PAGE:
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Modern Art

The history of art is traced back to cave paintings of regarding 15000 BC.

The nature of paintings modified little till around 1450 AD, when the Renaissance brought-about naturalistic styles and formal rules of composition, such as perspective (Michelangelo, Leonardo da Vinci, etc).

Following the Renaissance, new styles emerged every 50 to one hundred years, but nothing considerably modified (e.g. the foundations of perspective were still applied).

In 1874, Impressionism was born (Auguste Renoir, Edgar Degas, etc). The term was originally used to form fun of Claude Monet's painting "Impression: Sunrise", but was adopted by artists to describe their style of work. the general public are accustomed to Impressionism, thus i'll not waste words describing the fashion, and move on.

At the top of the 1800s, Impressionism spawned Post Impressionism (Vincent van Gogh, Paul Gauguin, etc). whereas Impressionism had remained faithful to nature, Post Impressionism favoured brighter and a lot of unnatural colours.

Next we had Abstraction, where artists (Modigliani, Picasso, etc) modified the appearance of their subject thus it now not looked realistic, by shifting the purpose of read, exaggeration, simplification, etc.

At the risk of over simplifying things myself - Fauvism, Cubism, Futurism, and Dada all quickly followed, and were variations on Abstraction. It’s the Dada artists that i need to put in writing regarding.

In 1916, the Dada movement was fashioned amidst despair and revulsion arising from the horrors of World War I. Dada art was intentionally anti-aesthetic, and sought to reject all rules and conventions. many Dada artists thought of their work to be anti-art, and to own the purpose of enraging their audiences.

The single most influential Dada artist was arguably Marcel Duchamp.

Conceptual Art springs from the “Fountain”

As a young boy, Duchamp aspired to become an artist, and took classes in tutorial drawing. He worked in the styles of the time (Post Impressionism, Cubism, etc), but didn't achieve recognition, until 1917, when his notorious ‘Fountain’ modified the face of art.

“Fountain” was a signed urinal. Duchamp claimed it to be a work of art that he had created, because; he chose it, he gave it a name, he placed it in a completely different context, and created a new thought for that object.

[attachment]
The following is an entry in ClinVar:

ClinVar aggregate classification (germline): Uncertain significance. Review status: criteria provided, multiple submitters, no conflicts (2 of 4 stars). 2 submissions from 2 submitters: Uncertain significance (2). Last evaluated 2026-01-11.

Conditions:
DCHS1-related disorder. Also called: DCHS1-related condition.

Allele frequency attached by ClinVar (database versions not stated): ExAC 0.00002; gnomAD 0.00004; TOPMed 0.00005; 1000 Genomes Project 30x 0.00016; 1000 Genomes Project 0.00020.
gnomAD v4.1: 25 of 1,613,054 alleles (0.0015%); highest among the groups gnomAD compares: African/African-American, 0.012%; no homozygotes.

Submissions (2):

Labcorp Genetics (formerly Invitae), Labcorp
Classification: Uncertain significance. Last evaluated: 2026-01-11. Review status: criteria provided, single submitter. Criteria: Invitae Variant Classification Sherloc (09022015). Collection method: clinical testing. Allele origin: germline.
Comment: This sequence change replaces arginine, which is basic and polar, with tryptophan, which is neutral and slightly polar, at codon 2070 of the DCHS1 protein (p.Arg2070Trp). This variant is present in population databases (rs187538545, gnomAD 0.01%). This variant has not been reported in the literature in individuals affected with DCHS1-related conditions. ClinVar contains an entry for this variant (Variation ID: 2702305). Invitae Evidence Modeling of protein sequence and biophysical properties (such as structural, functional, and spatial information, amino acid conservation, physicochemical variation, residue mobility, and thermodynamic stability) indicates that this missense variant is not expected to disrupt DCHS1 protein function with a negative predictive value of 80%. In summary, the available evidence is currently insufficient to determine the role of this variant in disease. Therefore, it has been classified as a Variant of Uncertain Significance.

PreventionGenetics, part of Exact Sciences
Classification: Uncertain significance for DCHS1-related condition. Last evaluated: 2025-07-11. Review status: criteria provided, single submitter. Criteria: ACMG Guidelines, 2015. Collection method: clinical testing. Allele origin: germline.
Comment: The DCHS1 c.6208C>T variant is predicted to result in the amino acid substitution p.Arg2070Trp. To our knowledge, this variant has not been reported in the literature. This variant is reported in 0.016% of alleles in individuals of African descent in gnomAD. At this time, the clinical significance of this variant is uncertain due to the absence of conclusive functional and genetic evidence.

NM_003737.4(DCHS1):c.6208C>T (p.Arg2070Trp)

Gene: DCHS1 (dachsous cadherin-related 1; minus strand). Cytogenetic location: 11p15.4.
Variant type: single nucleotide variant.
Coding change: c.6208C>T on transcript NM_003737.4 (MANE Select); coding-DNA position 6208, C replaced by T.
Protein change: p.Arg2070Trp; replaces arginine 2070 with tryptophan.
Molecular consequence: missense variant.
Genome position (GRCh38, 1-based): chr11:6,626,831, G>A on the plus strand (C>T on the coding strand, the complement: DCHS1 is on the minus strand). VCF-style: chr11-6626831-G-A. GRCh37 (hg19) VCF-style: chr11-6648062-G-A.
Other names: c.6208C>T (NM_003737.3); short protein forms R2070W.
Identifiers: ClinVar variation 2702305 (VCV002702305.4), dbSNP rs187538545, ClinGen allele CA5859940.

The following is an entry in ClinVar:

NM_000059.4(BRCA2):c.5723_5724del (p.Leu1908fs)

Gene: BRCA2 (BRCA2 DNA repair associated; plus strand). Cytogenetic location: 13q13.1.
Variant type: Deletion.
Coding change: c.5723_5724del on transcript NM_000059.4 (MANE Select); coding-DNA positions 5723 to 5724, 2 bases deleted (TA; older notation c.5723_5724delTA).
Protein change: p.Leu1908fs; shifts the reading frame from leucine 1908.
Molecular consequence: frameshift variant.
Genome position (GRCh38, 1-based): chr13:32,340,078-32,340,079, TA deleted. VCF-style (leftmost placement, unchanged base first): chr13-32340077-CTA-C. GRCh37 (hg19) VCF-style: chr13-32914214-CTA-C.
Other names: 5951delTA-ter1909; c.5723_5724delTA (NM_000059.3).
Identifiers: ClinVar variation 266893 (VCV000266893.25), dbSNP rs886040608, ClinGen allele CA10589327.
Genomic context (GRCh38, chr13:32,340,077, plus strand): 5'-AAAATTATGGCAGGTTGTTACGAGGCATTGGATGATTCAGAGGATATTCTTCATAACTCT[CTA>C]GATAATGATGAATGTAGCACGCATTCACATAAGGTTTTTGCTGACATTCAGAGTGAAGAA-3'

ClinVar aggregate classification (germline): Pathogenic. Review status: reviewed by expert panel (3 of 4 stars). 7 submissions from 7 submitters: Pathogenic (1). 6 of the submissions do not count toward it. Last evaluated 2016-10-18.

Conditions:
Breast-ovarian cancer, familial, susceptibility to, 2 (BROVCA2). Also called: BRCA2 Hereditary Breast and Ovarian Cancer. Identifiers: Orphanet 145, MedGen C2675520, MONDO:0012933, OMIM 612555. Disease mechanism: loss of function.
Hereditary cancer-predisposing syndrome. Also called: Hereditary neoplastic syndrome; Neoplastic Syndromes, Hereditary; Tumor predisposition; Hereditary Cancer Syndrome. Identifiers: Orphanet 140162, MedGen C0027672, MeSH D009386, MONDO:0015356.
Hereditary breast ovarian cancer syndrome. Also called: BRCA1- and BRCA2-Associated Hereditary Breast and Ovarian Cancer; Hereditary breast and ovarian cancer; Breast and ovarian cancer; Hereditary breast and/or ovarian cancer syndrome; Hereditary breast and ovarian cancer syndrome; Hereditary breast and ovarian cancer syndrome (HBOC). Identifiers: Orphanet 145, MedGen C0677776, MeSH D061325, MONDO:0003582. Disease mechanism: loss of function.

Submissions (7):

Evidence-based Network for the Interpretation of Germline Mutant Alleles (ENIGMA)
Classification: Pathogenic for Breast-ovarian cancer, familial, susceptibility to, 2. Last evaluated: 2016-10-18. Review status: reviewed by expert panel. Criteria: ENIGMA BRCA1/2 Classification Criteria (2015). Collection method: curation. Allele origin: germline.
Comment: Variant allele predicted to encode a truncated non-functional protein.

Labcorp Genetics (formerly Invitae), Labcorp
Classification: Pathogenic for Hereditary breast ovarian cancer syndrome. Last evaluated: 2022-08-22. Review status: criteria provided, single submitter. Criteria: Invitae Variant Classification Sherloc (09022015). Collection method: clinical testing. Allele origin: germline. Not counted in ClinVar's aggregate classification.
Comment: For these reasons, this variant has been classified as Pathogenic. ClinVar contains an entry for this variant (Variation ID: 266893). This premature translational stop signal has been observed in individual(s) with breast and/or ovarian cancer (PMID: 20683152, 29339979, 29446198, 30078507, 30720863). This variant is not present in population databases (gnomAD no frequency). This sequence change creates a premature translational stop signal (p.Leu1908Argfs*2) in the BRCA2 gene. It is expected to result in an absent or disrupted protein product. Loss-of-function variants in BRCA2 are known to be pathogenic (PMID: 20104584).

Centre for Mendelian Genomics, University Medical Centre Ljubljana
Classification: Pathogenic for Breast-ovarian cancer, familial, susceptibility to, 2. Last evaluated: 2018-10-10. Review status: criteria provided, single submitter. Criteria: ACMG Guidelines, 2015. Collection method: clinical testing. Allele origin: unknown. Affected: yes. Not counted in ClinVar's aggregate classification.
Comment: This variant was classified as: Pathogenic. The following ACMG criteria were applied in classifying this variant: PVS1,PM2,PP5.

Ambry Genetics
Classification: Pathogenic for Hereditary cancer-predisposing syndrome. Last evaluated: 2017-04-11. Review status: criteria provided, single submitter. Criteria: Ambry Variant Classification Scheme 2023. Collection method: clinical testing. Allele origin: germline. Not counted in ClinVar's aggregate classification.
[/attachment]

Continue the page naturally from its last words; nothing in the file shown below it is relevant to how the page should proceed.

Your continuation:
In December 2004, Duchamp's Fountain was voted the most influential artwork of the 20th century by 500 selected British art world professionals. The freelance noted in a February 2008 article that with this single work, Duchamp invented conceptual art and "severed forever the standard link between art and merit".

Each person needs to draw his or her own conclusions, but these are mine

Duchamp was taking the "p" (urinal!).

He was an art anarchist, and his aim was to break the art institution. sadly the art institution evolved to embrace his prank, and allowed Duchamp to attain his goal.

Perhaps this happened as a result of Duchamp presented a chance for those equally without skill to enter a world previously closed to them? whatever, over ninety years later, our art galleries, art awards, and media coverage are all filled with "fountains", and the objective of our most notorious present day "artists" still appears to be enraging their audiences. fashionable art has become a awfully weary joke.

Reasoning that anything is art is not any completely different to saying that everything is everything. History has even been rewritten, and the cave paintings currently typically given a new conceptual twist: they weren't decoration, but an early variety of communication.

Detractors of modern art are typically shot down. after we voice our views we are sometimes patronisingly told that we don’t love it as a result of we don’t comprehend it. I do perceive … I honestly do!

The point i am attempting to form is that conceptual art is one very small and polarised viewpoint. It doesn't render all different points of read invalid.

Isn't it time for a change soon?

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